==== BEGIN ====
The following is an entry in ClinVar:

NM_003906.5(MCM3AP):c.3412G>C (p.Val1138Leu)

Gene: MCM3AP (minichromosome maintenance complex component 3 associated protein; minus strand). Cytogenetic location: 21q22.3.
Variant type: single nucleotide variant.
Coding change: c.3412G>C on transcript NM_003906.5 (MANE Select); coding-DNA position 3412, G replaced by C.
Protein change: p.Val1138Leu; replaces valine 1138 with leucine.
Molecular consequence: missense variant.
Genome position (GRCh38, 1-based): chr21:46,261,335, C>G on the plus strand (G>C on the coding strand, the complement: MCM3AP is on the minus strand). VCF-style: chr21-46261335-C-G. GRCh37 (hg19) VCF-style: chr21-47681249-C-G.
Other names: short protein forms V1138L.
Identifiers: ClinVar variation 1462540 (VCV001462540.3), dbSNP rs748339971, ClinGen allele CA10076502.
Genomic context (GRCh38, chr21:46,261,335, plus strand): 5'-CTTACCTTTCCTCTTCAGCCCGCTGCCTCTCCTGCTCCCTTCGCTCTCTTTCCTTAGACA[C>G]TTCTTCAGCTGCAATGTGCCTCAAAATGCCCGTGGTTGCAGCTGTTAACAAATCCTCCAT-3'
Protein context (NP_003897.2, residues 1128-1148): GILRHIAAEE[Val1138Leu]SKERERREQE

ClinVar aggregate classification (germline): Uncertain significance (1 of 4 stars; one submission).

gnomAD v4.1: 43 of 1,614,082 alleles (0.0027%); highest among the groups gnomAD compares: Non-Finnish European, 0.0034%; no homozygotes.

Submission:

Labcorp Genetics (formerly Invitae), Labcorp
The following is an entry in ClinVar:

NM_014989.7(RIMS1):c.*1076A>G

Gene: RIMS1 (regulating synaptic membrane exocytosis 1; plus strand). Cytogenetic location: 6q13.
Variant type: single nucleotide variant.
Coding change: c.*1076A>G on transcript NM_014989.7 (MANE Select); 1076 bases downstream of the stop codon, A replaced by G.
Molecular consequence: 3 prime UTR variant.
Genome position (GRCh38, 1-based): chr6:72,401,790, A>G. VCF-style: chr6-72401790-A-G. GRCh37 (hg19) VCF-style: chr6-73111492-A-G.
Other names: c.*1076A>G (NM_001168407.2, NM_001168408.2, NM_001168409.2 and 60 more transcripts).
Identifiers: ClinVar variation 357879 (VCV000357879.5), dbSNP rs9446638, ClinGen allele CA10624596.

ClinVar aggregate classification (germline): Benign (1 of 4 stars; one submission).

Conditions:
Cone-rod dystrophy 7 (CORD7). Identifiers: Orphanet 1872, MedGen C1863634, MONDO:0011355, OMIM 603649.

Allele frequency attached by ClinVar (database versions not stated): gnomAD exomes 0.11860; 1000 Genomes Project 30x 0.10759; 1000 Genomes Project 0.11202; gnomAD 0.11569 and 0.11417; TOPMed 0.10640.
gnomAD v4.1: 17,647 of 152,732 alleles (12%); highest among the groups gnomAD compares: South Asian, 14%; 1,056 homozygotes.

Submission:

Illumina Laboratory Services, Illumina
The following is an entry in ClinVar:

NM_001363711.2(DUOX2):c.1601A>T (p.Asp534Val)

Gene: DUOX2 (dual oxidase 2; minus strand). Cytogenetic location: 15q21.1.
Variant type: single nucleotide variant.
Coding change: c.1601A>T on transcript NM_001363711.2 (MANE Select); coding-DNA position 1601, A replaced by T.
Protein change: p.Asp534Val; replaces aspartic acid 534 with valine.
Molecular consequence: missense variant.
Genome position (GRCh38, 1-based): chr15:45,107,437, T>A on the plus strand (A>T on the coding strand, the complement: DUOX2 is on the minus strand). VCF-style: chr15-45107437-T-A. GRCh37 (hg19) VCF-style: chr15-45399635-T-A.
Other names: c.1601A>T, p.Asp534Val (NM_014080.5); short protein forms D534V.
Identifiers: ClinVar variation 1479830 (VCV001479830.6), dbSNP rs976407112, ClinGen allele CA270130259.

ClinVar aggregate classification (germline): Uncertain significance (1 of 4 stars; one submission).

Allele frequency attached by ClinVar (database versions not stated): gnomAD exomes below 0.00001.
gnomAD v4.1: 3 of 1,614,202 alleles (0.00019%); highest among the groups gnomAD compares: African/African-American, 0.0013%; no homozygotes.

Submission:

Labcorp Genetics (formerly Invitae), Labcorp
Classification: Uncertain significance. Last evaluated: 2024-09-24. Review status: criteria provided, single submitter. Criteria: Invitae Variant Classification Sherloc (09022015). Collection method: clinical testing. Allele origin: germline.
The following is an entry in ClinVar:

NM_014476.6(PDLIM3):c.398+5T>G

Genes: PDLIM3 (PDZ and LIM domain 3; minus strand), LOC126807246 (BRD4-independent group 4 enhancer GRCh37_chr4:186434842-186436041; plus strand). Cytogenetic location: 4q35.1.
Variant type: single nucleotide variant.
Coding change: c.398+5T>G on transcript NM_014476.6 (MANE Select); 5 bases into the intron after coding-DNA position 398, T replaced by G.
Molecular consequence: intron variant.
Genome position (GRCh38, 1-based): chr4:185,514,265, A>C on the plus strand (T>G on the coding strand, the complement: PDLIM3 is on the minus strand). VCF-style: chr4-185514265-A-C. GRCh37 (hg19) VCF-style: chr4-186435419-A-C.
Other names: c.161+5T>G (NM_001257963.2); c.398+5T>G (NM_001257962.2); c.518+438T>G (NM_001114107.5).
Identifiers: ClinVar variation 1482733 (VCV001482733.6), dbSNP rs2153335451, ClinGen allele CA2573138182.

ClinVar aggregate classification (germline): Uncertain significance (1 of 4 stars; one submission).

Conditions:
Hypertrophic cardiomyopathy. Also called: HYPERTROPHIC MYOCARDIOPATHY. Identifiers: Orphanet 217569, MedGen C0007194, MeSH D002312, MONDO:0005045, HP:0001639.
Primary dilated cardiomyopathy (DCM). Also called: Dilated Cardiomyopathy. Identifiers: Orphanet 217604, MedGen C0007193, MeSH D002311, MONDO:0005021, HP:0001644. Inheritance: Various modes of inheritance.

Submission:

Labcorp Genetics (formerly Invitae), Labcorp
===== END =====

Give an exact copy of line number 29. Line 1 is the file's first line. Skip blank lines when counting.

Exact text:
Allele frequency attached by ClinVar (database versions not stated): gnomAD exomes 0.11860; 1000 Genomes Project 30x 0.10759; 1000 Genomes Project 0.11202; gnomAD 0.11569 and 0.11417; TOPMed 0.10640.